The death toll following Cyclone Idai in Mozambique could exceed the 1,000 predicted by the country’s president earlier this week, officials said.

The secretary-general of the International Federation of Red Cross and Red Crescent Societies in Mozambique, Elhadj As Sy, stressed the need for humanitarian assistance, and added: “We will be seeing more in the weeks and months ahead, and we should brace ourselves.”

The confirmed death toll in Zimbabwe, neighbouring Mozambique and Malawi surpassed 500 on Thursday, with hundreds more feared dead in areas that were completely submerged.

Mozambique’s president Filipe Nyusi warned earlier this week that as many as 1,000 people could be dead.

Thousands of people are making a grim voyage toward the city of Beira in Mozambique, which although heavily damaged is now a centre for rescue efforts.

Some walked along roads carved away by the raging waters while others were ferried by local fishermen. Helicopters set off into the rain for another day of efforts to find people clinging to rooftops and trees.

For those who reach Beira with their few remaining possessions, life is grim. Waterborne diseases are a growing concern. “The situation is simply horrendous,” Mr As Sy said after touring transit camps for the growing number of displaced.

“Three thousand people who are living in a school that has 15 classrooms and six - only six - toilets. You can imagine how much we are sitting on a water and sanitation ticking bomb.” Scots aid worker Ruaridh Waddell, who witnessed terrifying Cyclone Idai wreak its trail of destruction in Malawi, said that he expected its death toll to be much greater than originally predicted.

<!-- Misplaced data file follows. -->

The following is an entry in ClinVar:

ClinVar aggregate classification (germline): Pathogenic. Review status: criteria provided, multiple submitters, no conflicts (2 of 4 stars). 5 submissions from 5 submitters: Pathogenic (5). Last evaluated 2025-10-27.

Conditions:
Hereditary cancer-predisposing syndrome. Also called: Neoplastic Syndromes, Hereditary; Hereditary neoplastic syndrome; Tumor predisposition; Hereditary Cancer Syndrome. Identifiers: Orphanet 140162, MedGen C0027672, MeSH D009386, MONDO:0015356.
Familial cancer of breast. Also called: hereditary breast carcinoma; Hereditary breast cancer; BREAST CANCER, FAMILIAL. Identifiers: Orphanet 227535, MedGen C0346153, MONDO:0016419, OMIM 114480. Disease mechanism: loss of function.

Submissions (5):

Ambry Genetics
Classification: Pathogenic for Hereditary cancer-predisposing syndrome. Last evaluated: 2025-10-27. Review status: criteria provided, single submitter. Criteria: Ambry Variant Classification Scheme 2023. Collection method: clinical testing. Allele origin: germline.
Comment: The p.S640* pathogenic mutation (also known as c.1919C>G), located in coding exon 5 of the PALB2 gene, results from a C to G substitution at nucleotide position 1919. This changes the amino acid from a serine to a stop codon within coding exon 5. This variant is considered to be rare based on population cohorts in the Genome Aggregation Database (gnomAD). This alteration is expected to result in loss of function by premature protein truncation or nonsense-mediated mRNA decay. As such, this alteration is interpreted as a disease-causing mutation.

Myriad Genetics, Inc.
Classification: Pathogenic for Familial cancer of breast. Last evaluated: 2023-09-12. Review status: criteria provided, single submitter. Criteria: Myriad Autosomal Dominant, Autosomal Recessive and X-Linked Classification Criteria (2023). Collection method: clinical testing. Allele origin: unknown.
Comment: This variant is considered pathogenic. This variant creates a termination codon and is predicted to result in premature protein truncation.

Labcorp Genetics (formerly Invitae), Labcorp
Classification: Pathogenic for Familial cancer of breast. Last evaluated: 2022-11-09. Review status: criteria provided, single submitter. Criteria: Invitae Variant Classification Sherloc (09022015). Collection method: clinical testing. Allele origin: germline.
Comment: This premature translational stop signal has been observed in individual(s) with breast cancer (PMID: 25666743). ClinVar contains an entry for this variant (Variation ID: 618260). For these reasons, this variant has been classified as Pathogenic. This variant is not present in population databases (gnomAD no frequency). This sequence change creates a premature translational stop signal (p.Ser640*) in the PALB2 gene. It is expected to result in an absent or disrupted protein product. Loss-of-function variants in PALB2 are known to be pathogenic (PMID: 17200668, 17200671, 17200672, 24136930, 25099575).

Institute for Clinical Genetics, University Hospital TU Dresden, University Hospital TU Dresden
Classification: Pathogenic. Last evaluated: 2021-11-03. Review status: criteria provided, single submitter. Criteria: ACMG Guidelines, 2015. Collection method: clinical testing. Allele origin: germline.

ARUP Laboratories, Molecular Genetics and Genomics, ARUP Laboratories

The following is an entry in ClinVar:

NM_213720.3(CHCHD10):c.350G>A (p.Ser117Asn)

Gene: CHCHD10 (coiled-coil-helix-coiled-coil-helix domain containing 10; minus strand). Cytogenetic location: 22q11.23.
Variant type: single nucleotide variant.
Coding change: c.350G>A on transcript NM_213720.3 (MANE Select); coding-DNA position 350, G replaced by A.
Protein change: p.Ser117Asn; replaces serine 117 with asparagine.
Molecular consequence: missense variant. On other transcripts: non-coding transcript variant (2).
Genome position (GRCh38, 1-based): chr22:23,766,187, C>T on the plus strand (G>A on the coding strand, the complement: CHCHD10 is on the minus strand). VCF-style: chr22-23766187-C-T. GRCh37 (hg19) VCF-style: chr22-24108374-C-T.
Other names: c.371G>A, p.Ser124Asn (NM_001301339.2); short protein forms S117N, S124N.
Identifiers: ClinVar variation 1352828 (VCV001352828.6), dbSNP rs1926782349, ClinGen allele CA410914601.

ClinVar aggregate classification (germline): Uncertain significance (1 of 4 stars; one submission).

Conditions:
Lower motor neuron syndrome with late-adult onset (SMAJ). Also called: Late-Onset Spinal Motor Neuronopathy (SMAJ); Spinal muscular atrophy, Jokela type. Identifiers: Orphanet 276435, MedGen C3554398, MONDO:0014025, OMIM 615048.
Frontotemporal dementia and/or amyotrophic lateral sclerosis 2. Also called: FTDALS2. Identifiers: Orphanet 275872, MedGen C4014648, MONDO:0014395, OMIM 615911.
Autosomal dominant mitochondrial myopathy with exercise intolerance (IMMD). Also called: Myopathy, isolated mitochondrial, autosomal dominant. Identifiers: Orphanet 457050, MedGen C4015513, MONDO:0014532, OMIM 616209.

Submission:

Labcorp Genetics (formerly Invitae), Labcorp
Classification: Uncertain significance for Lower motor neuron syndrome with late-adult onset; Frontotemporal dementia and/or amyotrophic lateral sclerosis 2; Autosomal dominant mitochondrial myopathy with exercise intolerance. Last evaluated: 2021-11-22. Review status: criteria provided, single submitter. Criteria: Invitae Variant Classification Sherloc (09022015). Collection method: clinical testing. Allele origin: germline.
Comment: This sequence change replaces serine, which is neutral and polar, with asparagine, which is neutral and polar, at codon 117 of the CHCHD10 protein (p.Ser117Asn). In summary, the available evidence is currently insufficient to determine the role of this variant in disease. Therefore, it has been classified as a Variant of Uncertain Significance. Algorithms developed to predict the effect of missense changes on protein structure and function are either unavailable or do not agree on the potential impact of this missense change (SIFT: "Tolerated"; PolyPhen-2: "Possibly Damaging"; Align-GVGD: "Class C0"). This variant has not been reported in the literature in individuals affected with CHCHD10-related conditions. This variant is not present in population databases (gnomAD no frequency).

Aberdeen-born Mr Waddell, 37, watched from a mountain as devastating floods destroyed villages and homes across the African country’s disasterhit Shire Valley.

The Disasters Emergency Committee (DEC) has launched an urgent appeal for donations to help the people of Malawi, Mozambique and Zimbabwe.

The Department for International Development (DFID) has now pledged £20million worth of UK aid to support Cyclone Idai survivors in the African countries.

Mr Waddell – an aid worker with Canadian agency World Renew – said: “I was in Malawi when the cyclone hit.

“We’d actually gone away for a hiking weekend on the Thyolo mountains in southern Malawi. We’d heard there was going to be some bad weather, but we didn’t think it was going to be as bad as it was.

“We had incessant rain for five days. The Shire Valley was completely flooded. “Hiking in the hills above the Shire Valley, we could actually see all the flooding happen below. It was just water as far as the eye could see.”

The UK Government has announced £3.4m of aid will be used to immediately help give 65,000 Malawians emergency shelter and provide 150,000 people with food for two months.